“We were in the red,” he said. “If we would have offered benefits from the beginning, we wouldn’t be in business now.”
Alquraisha said he strongly believes in offering benefits, and hopes that as Camas Fresh Produce expands into a bigger space, he can afford to do so.
At Vancouver-based Infinity Internet, the cost is seen as part of the company’s commitment to employees – and a part of doing business.
Annually, the company budgets for 10 percent increases in the cost of offering its 34 full-time employees medical coverage. The actual cost increases are usually 12 percent to 15 percent, said Human Resources Coordinator Randy Toland.
Toland has worked for Infinity for four years, during which time the company has switched insurance carriers three times.
The company pays 85 percent of its employees’ premiums and half of dependent costs.
“We’re trying to get to that golden pinnacle where we’re able to increase our coverage a bit and add something to the menu but have the employee not see much, if any, increase in their out-of-pocket expenses,” he said.
Toland said the company’s ability to be successful in that mission is due, in great part, to the relationships it has had with brokers.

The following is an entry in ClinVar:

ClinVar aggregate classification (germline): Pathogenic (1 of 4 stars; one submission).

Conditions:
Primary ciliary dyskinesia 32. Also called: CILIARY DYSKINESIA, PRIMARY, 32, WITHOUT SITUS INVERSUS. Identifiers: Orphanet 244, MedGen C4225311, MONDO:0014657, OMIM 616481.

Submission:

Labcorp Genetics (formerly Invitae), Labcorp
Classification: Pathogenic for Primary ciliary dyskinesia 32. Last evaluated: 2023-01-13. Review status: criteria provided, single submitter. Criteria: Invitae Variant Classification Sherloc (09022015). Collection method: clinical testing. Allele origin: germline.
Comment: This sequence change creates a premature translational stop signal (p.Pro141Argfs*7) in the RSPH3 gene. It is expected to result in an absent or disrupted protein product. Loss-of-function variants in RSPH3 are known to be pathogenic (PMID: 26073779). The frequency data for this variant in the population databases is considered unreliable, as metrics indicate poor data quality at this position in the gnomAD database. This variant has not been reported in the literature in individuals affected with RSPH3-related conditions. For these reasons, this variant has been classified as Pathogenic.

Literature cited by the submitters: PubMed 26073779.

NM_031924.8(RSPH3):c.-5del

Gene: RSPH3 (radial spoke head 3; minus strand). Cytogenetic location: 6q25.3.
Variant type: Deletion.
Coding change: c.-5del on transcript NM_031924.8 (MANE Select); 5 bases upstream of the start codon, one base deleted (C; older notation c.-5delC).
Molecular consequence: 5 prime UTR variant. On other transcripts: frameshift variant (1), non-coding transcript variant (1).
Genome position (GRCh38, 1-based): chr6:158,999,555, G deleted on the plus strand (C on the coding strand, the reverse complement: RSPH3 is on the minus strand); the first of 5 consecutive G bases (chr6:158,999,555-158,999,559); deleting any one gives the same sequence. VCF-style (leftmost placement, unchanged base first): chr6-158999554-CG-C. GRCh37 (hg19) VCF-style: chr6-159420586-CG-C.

And Toland said benefits have become a big carrot to dangle in front of prospective employees.
“Seventy-five percent of our candidates, after reviewing our benefits packages, say that for the size of employer we are, they’re blown away,” he said.
On both sides
Camas-based Lacamas Medical Group sees with the rising cost of insurance on both ends – dealing with patient insurance and covering its 16 full-time employees.
Lacamas was founded almost five years ago and started by offering limited medical benefits and adding as the practice grew, said Clinic Manager Jan Loomis.
“You look at your bottom line and then you look at what you want,” she said. “First you get the nuts and bolts and then you go for the extras, but sometimes that’s a tough decision.”
The clinic sees insurance cost increases of 10 percent to 15 percent annually, but as providers, has not seen insurance reimbursement match those increases, said Scott Jonason, a physicians assistant who founded the practice.
“Those increased costs are not going on to primary care,” he said.
The decision to offer medical coverage from the beginning added a year and a half to the time it took for the clinic to move into the black. Five years ago, it invested $65,000 to $70,000 in the benefits program. Now, because of increased staff, offerings and costs, the practice pays $80,000 annually.
As providers, the medical group is seeing more uninsured patients than ever before, deductibles of up to $5,000, higher copays and on the positive side, more health savings accounts, Loomis said.